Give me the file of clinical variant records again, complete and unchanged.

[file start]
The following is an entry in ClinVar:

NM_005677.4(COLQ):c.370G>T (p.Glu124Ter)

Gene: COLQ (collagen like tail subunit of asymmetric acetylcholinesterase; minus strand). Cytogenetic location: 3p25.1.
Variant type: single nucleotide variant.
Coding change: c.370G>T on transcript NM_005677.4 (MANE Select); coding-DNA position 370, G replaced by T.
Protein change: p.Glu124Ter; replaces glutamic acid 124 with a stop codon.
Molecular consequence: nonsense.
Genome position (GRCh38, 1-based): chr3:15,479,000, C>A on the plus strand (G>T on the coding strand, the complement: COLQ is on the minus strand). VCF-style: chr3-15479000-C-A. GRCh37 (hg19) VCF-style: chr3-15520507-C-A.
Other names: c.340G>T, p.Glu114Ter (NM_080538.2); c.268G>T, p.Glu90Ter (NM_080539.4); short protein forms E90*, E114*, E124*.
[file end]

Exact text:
The following is an entry in ClinVar:

NM_005677.4(COLQ):c.370G>T (p.Glu124Ter)

Gene: COLQ (collagen like tail subunit of asymmetric acetylcholinesterase; minus strand). Cytogenetic location: 3p25.1.
Variant type: single nucleotide variant.
Coding change: c.370G>T on transcript NM_005677.4 (MANE Select); coding-DNA position 370, G replaced by T.
Protein change: p.Glu124Ter; replaces glutamic acid 124 with a stop codon.
Molecular consequence: nonsense.
Genome position (GRCh38, 1-based): chr3:15,479,000, C>A on the plus strand (G>T on the coding strand, the complement: COLQ is on the minus strand). VCF-style: chr3-15479000-C-A. GRCh37 (hg19) VCF-style: chr3-15520507-C-A.
Other names: c.340G>T, p.Glu114Ter (NM_080538.2); c.268G>T, p.Glu90Ter (NM_080539.4); short protein forms E90*, E114*, E124*.